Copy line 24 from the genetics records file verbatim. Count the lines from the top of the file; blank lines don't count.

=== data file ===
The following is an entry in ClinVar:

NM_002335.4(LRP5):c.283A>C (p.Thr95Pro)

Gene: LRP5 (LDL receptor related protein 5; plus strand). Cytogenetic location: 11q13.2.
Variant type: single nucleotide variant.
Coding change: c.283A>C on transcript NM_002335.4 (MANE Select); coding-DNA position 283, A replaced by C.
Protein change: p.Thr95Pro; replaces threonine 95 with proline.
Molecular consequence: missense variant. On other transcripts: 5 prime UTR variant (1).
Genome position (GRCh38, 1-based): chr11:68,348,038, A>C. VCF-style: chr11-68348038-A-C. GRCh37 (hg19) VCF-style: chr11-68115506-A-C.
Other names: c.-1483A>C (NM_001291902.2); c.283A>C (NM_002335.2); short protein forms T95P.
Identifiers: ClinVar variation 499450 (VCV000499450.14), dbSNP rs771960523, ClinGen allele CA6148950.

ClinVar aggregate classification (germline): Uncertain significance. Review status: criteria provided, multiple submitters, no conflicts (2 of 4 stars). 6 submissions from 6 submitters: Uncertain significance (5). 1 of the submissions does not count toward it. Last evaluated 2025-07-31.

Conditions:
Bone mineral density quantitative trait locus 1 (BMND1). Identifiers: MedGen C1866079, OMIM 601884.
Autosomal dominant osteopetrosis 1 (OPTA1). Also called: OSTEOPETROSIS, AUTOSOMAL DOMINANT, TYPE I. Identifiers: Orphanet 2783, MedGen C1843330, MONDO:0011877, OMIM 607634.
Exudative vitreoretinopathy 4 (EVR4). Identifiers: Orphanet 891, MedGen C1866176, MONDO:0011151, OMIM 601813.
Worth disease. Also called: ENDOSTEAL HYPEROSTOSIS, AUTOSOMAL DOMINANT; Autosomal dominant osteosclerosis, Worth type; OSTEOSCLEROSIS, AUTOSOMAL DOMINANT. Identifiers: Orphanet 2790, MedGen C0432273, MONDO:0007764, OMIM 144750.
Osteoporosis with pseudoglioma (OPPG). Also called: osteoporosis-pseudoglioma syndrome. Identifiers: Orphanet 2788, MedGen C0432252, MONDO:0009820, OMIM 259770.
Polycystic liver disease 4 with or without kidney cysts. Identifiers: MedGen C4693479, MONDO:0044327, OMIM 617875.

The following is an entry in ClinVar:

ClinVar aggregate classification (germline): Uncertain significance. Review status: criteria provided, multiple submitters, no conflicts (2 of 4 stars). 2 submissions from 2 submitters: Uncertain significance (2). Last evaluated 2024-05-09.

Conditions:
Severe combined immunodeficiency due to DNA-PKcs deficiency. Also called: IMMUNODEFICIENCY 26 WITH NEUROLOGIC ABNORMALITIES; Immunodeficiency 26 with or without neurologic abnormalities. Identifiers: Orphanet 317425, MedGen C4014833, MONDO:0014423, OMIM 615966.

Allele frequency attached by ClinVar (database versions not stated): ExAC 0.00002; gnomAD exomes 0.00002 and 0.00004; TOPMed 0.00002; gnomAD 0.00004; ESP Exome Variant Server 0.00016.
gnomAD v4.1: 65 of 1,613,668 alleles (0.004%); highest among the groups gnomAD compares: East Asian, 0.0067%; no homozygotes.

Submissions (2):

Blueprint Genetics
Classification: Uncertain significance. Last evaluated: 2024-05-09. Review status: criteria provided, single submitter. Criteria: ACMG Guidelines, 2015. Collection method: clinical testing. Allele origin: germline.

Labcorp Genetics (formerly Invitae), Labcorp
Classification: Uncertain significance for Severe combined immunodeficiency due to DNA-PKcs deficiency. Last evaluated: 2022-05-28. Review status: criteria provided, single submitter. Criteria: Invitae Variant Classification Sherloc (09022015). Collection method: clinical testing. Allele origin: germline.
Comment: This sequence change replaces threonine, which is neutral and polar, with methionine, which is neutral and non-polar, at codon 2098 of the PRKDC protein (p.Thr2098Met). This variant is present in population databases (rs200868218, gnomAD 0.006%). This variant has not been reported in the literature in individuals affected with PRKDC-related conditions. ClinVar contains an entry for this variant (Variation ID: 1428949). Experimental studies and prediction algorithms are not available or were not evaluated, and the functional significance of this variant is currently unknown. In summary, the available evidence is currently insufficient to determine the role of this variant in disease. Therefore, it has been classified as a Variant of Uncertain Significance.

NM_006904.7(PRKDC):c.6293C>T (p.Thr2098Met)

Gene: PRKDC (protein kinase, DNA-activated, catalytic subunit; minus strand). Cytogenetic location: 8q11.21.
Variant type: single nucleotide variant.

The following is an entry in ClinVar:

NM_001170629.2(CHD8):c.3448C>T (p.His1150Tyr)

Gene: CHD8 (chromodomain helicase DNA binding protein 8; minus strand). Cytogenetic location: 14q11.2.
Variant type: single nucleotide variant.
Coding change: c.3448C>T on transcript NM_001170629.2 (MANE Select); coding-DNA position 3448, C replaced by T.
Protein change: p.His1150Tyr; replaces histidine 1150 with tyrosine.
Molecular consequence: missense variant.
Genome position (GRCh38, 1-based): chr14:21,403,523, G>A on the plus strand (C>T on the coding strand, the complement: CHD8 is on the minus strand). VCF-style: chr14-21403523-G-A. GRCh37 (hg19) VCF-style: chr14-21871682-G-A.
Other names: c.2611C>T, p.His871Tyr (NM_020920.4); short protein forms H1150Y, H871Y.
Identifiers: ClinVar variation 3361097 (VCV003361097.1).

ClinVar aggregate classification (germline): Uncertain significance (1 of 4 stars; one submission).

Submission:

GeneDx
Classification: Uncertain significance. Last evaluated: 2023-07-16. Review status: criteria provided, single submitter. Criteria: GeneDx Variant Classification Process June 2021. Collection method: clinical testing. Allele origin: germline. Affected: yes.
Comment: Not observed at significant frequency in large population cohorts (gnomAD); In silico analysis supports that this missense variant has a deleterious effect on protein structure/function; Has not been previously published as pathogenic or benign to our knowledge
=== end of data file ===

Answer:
gnomAD v4.1: 65 of 1,613,668 alleles (0.004%); highest among the groups gnomAD compares: East Asian, 0.0067%; no homozygotes.